learning the ropes

things I made at ITP and after: sketches, prototypes, and other documentation

Wednesday, February 28, 2007

Chip Select on AD5206

Ai-Chen and I did a bit of rewiring on the Secret Tree circuit board. One of the problems we had last week was that all of the ground wires for the LEDs on the trees were connected to two PCB terminals. I didn’t purchase enough terminal at RadioShack so that every pair could have a ground of its own. This not only made things messy, but it also made the connections suspect.

Updated Circuit 002

The other major discovery I made which explained much of the circuit’s random (unintended) behavior was that the two AD5206 chips interfered with one another. I plugged a single LED into each of the twelve outputs (across the two chips) and found that a simple test program didn’t operate properly when both chips were running. As soon as I disconnected the three data lines (CLK, SDI, and CS) from the second chip, the first chip would work properly. I wondered if there might be some sort of “floating” condition when the two chips were used together. Since CLK and SDI were shared, I hypothesized that CS was likely the culprate. To test this, I added 10K pull-down resistors on the chip selects of both chips. It worked! The test program dimmed the lights in the proper sequence rather than skipping around randomly on the third and fourth outputs.

posted by Michael at 10:02 pm  


  1. Hello,

    I have a similar question regarding the AD5206. I am trying to use two AD5206s as well. I am having trouble coordinating the two. Is there a way of turning the first pot on (while the second one is turned off) and light up the LEDs associated to the first pot and then switch to the second pot? I tried using a 74LS138 decoder but it did not work.

    Please let me know if this is possible or any other solution you might have. BTW, I am using these pots with Arduino ..

    Comment by Varun — July 12, 2010 @ 10:43 am

  2. Yes. The CS (chip-select) line on the AD5206… By using the 10K pull-down resistors as I suggested in the post, you will be enabling both chips. If you want to operate the AD5206 chips in sequence, you will need to use two digital outputs from the Arduino to control the chip selects (I think you could also get away with just a single output from the Arduino if you use a “hex inverter” chip to get the “logical” opposite of the Arduino output.

    Drive high the output of the Arduino that corresponds to the chip you want to enable (and simultaneously drive low the other output to disable the second AD5206).

    All of that said, I would stay away from the AD5206 as a solution for dimming LEDs. A bit of time has passed since I wrote the post you found — and while the AD5206 does approximate the effect of dimming the LEDs by changing the voltage that is going to them, using pulsewidth modulation (PWM) is a lower-power and more reliable way to dim LEDs. There are SPI-based chips which do this (though I don’t have any particular suggestions).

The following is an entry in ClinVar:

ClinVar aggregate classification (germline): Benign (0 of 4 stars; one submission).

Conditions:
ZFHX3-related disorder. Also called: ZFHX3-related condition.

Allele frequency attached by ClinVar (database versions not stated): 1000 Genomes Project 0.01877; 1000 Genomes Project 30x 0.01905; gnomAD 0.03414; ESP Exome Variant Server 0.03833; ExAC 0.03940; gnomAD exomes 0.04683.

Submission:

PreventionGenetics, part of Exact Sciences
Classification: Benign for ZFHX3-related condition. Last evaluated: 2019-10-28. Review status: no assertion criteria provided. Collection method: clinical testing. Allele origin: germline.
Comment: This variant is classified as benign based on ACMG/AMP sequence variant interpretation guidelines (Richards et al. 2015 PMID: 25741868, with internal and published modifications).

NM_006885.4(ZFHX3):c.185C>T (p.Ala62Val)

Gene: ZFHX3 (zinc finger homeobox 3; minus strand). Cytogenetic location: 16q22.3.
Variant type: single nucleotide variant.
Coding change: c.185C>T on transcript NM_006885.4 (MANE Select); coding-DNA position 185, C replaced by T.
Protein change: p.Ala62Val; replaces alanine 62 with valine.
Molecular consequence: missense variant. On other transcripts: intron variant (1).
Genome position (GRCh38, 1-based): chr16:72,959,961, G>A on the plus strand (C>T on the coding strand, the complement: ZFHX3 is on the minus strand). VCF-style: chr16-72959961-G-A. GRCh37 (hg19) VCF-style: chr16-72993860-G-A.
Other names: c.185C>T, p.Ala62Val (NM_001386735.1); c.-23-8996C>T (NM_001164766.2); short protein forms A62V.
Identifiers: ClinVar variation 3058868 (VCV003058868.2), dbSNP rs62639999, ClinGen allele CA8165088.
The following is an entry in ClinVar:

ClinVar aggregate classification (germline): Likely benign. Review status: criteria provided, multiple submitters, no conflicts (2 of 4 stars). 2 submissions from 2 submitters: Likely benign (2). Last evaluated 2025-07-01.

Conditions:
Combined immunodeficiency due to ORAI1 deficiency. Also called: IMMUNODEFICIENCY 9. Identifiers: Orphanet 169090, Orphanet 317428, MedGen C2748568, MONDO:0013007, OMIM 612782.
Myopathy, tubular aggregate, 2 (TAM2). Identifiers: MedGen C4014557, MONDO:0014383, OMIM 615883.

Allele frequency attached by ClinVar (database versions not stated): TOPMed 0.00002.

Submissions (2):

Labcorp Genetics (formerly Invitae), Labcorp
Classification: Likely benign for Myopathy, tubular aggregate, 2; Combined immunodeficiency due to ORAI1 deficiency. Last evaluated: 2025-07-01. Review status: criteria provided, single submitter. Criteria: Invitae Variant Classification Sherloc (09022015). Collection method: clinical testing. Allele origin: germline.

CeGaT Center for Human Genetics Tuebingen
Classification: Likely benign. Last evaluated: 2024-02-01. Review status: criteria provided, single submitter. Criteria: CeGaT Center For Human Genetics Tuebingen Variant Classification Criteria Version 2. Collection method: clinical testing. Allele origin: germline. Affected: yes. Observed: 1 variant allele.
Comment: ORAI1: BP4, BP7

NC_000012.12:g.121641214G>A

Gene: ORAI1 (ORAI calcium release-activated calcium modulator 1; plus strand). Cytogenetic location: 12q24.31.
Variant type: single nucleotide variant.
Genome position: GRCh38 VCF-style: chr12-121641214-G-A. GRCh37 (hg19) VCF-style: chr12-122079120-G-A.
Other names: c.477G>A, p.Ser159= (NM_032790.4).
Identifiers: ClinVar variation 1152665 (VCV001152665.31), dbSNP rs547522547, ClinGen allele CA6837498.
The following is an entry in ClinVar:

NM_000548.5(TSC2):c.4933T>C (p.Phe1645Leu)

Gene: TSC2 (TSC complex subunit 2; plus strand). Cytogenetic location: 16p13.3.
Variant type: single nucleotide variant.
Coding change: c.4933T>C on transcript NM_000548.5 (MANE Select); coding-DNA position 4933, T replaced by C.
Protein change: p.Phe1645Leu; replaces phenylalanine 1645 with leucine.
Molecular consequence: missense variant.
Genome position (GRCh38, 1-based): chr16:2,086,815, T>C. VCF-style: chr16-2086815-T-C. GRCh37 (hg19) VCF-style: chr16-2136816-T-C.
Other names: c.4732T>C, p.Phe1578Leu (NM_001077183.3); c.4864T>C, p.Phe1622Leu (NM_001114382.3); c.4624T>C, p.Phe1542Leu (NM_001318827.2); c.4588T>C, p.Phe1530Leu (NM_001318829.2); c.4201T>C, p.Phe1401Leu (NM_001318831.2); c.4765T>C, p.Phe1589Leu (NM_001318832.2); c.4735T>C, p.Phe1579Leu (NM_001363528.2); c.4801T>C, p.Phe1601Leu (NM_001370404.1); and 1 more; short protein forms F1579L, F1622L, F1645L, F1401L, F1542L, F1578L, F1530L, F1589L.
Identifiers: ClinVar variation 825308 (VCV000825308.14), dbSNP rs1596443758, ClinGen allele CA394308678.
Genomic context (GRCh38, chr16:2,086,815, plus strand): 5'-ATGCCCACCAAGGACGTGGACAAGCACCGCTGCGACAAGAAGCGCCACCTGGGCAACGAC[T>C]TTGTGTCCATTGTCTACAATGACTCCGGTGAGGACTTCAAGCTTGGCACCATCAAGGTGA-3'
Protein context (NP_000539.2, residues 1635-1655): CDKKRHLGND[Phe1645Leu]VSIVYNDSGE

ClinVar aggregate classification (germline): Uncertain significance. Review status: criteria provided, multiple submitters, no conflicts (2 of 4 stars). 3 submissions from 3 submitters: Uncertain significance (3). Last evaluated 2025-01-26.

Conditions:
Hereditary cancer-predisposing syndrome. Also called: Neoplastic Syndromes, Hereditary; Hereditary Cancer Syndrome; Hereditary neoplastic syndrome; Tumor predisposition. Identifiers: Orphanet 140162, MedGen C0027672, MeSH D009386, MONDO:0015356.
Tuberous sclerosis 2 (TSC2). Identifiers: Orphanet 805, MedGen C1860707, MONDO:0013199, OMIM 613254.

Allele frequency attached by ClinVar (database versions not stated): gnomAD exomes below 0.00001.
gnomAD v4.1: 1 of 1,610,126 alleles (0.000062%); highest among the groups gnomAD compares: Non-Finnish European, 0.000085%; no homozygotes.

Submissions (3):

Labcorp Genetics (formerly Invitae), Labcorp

Comment by Michael — July 12, 2010 @ 11:34 am

  3. Thank you for the help Michael,

    I just wanted to ask a quick question regarding arduino. If I am not mistaken, I believe pin 10 is the only CS. So, are you suggesting to use this one CS and relay it to two potentiometer CSs?

    Also, how do I use the 10k pull-down resistor accommodating the CS as well. If you could provide a few lines of code that would make me understand a bit better.

    I am sorry my background is not electrical (chemical engineering), hence the very basic questions.

    Thanks for your help.


    Comment by Varun — July 12, 2010 @ 12:13 pm

  4. Varun,

    I’m a little confused where you are getting that pin 10 on Arduino is CS… The mapping between Arduino and the Atmega168 family ( http://arduino.cc/en/Hacking/PinMapping168 ) — and forgive me if you are using a newer Arduion — doesn’t show an CS pin on the Arduino. You can use any digital output pin (or pins).

    Also note that chip-select is “negative” — that’s what the horizontal bar over the name of the signal name indicates. To enable the chip, you pull the CS line low. To disable it, you drive the CS line high.

    Here’s a simple example:

    int CS_A = 2; // Chip select for AD5206 - A is connected to digital pin 2
    int CS_B = 3; // Chip select for AD5206 - B is connected to digital pin 2

    void setup()
    pinMode(CS_A, OUTPUT); // sets the digital pin as output
    pinMode(CS_B, OUTPUT); // sets the digital pin as output

    void loop()
    digitalWrite(CS_A, LOW); // enable first AD5206
    digitalWrite(CS_B, HIGH); // disable second AD5206

    /* write code here that sets the levels on the first AD5206


    digitalWrite(CS_A, HIGH); // disable first AD5206
    digitalWrite(CS_B, LOW); // enable second AD5206

    /* write code here that sets the levels on the first AD5206


    You asked how the CS would work with a pull-down resistor…

    Schematic including Arduino with 2 AD5206 chips